Home NewsroomLife & ConsumerFood AHA Heart Protection Guide Plus One, Good Sleep Quality can Maintain Heart Health

AHA Heart Protection Guide Plus One, Good Sleep Quality can Maintain Heart Health

by Amélie Poulain

The American Heart Association recently updated the essentials of heart care in the official journal “Circulation”, adding sleep health to the original Life’s Simple 7, and turning it into Life’s Essential 8 of heart care. It highlights that sleep quality has a certain influence on heart health and hopes everyone can pay more attention to sleeping well and maintaining health.

WHO pointed out that cardiovascular disease is the number one killer of death in the world, causing nearly 18 million deaths worldwide every year. (Photo via unsplash.com)

Taipei, TAIWAN (Merxwire) – Cardiovascular disease is the biggest cause of death from a single disease, both in the world and in Taiwan. WHO even pointed out that cardiovascular disease is actually the number one killer of death in the world, causing nearly 18 million deaths worldwide each year, accounting for the total 30% of the death toll. The latest research by the American Heart Association this year shows that sleep quality has a certain impact on heart health, so it is included in the essential elements of heart care, increasing the original cardiovascular health indicators from 7 to 8, and calling it Life’s Essential 8 .

In recent years, due to changes in diet and living habits, the age group of cardiovascular diseases has gradually declined. Among the top ten causes of death in Taiwan in 2021, heart disease ranks second, and high blood pressure rises to sixth. 27% of adults over the age of 18 have high blood pressure, 11% have high blood sugar, and 26% have high blood lipids. Therefore, the risk of stroke or heart disease increases. In addition to people with three high problems who are more likely to cause cardiovascular diseases, people who are overweight, have poor eating, have smoking habits, do not exercise enough, and have a family history of genetic diseases are all high-risk groups.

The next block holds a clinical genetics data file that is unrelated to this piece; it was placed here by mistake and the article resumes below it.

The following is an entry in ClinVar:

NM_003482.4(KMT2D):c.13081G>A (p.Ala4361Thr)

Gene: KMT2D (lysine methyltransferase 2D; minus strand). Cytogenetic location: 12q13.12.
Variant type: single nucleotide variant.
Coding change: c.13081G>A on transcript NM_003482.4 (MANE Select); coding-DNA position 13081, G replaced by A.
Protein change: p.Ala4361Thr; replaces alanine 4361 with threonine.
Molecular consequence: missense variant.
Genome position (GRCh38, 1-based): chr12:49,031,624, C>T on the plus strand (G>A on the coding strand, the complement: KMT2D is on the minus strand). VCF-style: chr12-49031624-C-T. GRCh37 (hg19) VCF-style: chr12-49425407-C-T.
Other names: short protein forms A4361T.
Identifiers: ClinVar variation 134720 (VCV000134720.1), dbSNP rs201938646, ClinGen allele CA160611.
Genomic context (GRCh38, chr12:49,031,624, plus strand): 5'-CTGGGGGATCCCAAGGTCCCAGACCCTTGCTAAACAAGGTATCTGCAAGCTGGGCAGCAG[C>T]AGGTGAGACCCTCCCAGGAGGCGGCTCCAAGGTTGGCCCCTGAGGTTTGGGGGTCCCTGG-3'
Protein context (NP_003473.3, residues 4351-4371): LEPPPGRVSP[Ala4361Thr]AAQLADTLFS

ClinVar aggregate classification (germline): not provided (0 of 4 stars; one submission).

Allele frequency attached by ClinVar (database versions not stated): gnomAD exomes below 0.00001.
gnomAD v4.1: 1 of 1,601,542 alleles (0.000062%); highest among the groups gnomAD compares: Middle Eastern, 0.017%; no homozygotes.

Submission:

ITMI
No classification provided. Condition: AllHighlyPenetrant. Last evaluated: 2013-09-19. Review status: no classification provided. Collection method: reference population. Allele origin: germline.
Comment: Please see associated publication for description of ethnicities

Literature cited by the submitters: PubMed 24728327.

The AHA will include sleep quality in the heart care requirements, mainly because many studies have shown that poor sleep quality can affect heart health. According to an experiment by the Columbia University Mailman School of Public Health research team, the American Heart Association’s cardiovascular health guidelines, combined with sleep quality measures, will be more effective in predicting an individual’s risk of cardiovascular disease.

This study is a continuous study of cardiovascular disease risk factors. The subjects are 2,000 middle-aged Americans. It mainly explores the relationship between cardiovascular disease and its related risk factors. It is part of the MESA study. MESA is led by the National Heart Lung and Blood Institute, assisted by six universities including Columbia University, Johns Hopkins University, and Northwestern University. This long-term research and observations are spread across 6 communities in the United States, including more than 6,000 people of different ethnicities and genders. Their age is between 45 to 84. This research focuses on atheroid arterial health in middle-aged.

Experts recommend maintaining a sleep time of 7 to 9 hours a day, which is good for heart health.
(Photo via unsplash.com)